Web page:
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La transition démographique est à ce jour pratiquement universelle, mais selon des calendriers qui ont fait et font toujours la différence et qui se superposent, parfois exactement, à des temporalités individuelles (cycle de vie) ou familiales (cycle domestique). La durée du cycle de vie individuel est allongée par la baisse de mortalité, qui impacte la durée du travail, l’acquisition de l’expérience, la valorisation de la scolarisation et les transferts intergénérationnels qui font l’économie du dividende. Celle-ci est évaluée dans cet article selon la méthodologie des Comptes Nationaux de Transferts, lesquels réintroduisent l’âge dans cette comptabilité. Même si cette estimation n’est pas longitudinale, elle établit à un moment donné le bilan des échanges entre les générations de producteurs/consommateurs. Un diagnostic devient possible sur le calendrier des équilibres et donc du gain économique attendu de la structure par âge. Ce calcul est opéré par l’auteur pour un échantillon de pays africains.

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This paper develops for the first time the National Transfers Accounts for Colombia. It estimates the age profiles for all income and expenses in the economy flowing from the government to households and vice versa, as well as flows within and across households. The methodology allows us to describe each age group’s production and consumption levels, their savings capacity, and how the different age groups support each other. This document shows that the lifecycle deficit is influenced by low-income which is driven in large part by the prevalence of informality. This hinders the much-needed increase in savings required to exploit the demographic dividend. It also concludes that most public transfers are devoted to the eldest rather than the youngest, but still the former rely on family support rather than public transfers. In this sense, the paper sheds light on upcoming policy debates necessary to guarantee sustainability and self-sufficiency in an aging economy.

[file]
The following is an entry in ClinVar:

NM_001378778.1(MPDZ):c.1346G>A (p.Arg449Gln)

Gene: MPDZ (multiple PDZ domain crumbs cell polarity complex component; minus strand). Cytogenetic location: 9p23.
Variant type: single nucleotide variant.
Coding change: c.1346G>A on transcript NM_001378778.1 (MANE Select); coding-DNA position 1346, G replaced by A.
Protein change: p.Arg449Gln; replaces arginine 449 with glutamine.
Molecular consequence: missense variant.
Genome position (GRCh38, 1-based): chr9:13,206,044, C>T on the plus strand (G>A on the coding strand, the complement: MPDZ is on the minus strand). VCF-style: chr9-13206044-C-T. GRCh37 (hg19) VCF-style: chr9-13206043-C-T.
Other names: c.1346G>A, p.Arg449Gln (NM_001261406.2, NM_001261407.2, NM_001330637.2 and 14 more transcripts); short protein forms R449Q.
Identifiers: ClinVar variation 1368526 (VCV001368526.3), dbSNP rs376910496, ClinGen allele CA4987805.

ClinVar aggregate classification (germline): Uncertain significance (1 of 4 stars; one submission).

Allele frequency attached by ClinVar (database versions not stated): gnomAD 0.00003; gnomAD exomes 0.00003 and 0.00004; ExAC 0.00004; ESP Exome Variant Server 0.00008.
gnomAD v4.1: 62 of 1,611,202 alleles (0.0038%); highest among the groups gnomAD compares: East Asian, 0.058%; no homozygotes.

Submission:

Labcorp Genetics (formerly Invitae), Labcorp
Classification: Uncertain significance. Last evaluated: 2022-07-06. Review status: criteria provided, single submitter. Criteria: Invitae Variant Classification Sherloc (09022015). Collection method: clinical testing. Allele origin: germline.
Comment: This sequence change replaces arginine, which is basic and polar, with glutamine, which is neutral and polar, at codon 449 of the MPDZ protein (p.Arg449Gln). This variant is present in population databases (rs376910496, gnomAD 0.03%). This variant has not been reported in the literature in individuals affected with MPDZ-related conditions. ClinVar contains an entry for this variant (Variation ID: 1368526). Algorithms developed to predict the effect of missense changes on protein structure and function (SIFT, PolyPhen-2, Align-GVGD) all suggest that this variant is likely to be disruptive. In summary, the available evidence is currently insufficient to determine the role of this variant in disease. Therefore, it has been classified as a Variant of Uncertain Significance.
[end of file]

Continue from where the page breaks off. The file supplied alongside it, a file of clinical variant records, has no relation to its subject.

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Longer lives and fertility far below the replacement level of 2.1 births per woman are leading to rapid population aging in many countries. Many observers are concerned that aging will adversely affect public finances and standards of living. Analysis of newly available National Transfer Accounts data for 40 countries shows that fertility well above replacement would typically be most beneficial for government budgets. However, fertility near replacement would be most beneficial for standards of living when the analysis includes the effects of age structure on families as well as governments. And fertility below replacement would maximize per capita consumption when the cost of providing capital for a growing labor force is taken into account. Although low fertility will indeed challenge government programs and very low fertility undermines living standards, we find that moderately low fertility and population decline favor the broader material standard of living.